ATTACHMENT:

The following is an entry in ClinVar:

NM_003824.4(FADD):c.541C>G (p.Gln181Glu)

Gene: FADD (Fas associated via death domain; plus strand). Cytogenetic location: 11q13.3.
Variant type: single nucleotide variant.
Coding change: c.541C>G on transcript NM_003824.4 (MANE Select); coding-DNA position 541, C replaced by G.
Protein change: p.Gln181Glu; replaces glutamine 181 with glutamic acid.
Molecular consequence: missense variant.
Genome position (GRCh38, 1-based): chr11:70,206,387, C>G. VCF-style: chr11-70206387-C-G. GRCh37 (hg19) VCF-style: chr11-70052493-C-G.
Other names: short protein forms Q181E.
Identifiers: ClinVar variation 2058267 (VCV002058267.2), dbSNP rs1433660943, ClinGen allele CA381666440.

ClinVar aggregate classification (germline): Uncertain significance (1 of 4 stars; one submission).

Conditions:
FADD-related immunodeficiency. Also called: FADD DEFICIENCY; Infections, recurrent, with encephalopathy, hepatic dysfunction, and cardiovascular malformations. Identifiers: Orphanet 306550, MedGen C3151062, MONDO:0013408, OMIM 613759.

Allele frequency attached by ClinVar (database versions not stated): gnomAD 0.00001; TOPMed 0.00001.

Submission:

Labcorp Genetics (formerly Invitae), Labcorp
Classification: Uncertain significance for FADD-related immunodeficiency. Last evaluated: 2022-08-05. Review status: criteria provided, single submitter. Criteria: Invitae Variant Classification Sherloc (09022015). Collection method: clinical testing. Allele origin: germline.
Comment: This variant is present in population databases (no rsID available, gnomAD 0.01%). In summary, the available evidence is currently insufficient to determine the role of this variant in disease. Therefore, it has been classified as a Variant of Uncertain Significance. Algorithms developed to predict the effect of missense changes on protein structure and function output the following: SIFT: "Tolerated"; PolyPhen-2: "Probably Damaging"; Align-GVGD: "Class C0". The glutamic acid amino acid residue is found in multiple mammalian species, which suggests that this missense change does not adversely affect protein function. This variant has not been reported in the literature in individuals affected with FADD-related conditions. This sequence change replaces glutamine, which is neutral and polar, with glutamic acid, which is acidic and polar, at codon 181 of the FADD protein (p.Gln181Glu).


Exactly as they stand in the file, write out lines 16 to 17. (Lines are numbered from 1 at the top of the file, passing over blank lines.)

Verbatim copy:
Labcorp Genetics (formerly Invitae), Labcorp
Classification: Uncertain significance for FADD-related immunodeficiency. Last evaluated: 2022-08-05. Review status: criteria provided, single submitter. Criteria: Invitae Variant Classification Sherloc (09022015). Collection method: clinical testing. Allele origin: germline.